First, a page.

I felt that I needed to write this for some time now as I have seen multiple posters rip the thought of the Colts getting / needing a bigger WR.
First, to start off to my detractors, I agree. No one can definitively say that the prototype body equals success. Troy Williamson is probably the best opinion in my book. But the prototype is the prototype for a reason.
Scouts, coaches, and fans are obsessed with the measurables because it is the base floor upon which you can build greatness. Using the case of Ramses Barden (6'6" 224 lbs. with a timed 40 time of 4.55) seconds is one of the best canvases upon which coaching can work. As everyone will cite, there are numerous factors to which a guy does not put up stats expected when drafted (i.e. injury, quality highly drafted depth in front of the guy, QB play, etc.).
We as Colts fans know that there are multiple ways of generating Wideout separation. Sometimes it is simply scheme (i.e. motioning a player to the opposite side of the field), sometimes it is great route running, and sometimes it can be simply by physical ability. Coordinators / QBs address the first. Coaching instills the second. But no one controls the third but God alone. Simply put, if you want to generate base vertical or horizontal separation it is purely a measurables thing. Any mixture of the three creates an infinitely higher possibility for a catch to happen.
Personally, I like the idea of having Barden (or any big receiver) on the roster because for years as Colts fans, we have seen the QB bailout adequate receiver play (i.e. making the perfect throw, finding the right receiver, etc.). Yet, the reciprocal is also true. Great receivers can also bail out adequate QB play. Or better still, what happens when both a Great WR and a Great QB get together? Many of us fans relish the idea of a bigger receiver because a bigger receiver with good jump measurables allows you to throw the "jump ball / end-zone fade pass." It is just one more dimension that we presently do not have on the roster presently, and I think it becomes all the more important to have that kind of receiver when you run a West Coast offense as those check-done opportunities start to fade as you near the end-zone (simply do to a shorter field).
I am not advocating that we only get monsterous sized WRs. I am advocating that we get WRs which provide varying challenges to defenses. Now, all of this is not to discount the fact that a receiver has to be able to run routes and actually catch the ball first. If a guy does not show those abilities first, he is a waste to throw out on the field in my opinion. Generally speaking, as I have watched Barden I cannot say that I have seen either of those items being of significant issue. Thus, I am openly for obtaining Ramses Barden.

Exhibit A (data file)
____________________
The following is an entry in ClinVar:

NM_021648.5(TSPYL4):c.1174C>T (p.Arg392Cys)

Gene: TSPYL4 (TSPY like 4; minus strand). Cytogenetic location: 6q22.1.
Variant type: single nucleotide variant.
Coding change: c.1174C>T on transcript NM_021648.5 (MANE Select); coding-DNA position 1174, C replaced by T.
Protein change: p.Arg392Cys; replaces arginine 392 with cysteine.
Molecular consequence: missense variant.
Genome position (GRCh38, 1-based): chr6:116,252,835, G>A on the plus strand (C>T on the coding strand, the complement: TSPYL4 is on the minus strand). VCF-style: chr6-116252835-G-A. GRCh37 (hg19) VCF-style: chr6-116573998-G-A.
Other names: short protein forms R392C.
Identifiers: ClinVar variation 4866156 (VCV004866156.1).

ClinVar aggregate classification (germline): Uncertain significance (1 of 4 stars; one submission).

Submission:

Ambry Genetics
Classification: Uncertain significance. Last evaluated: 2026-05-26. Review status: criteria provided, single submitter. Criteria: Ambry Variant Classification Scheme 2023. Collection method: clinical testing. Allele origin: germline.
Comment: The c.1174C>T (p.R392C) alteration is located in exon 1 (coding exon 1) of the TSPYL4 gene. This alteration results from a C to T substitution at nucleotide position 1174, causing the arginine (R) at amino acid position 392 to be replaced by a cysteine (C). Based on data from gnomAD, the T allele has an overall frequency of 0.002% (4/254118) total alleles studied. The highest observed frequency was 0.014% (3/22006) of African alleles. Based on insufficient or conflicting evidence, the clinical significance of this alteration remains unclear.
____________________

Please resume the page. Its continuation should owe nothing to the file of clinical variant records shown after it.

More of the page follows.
In regards to the drafting of WRs, my personal philosophy is that you only draft the prototype player in the first round (6'4" or above, at least 205 lbs., and sub -4.40 speed). On day two, you can draft the super measurables WRs (sub-4.4 speed regardless of height or above 6'3" with at least average speed measurables and big jumping ability). These are guys that deviate from the prototype slightly with height or long-speed variances (i.e. Desean Jackson, Hilton, Vincent Jackson, Brandon Marshall, etc.). After round 3, I believe you are safe to draft whomever you want. In these rounds, I think you draft guys because they do something extremely well - regardless of measurables (i.e the slower slot receiver which has ridiculous hands and has the mind of QB, the WR which has great run-blocking ability, the developmental QB to WR, and the combo returner / WR, etc.). The goal in the late rounds in my opinion is to find the guy that has some ability which supersedes the norm and has a high work ethic.
I know what some will say, "But you will miss out on Percy Harvin if you don't draft him in the first round . . ." And I am okay with that. For every Percy Harvin, there is a Craig Davis. Also, you may say, "But there are only a few WRs that fit your mold of what a 1st - 3rd round WR is, you are going to miss out on a lot of good receiver." Yes, but the point of my philosophy is to draft "Great, game changer" receivers not only "good, adequate" receivers. I hope this explains the position that some people have noted regarding the "prototype" wideout.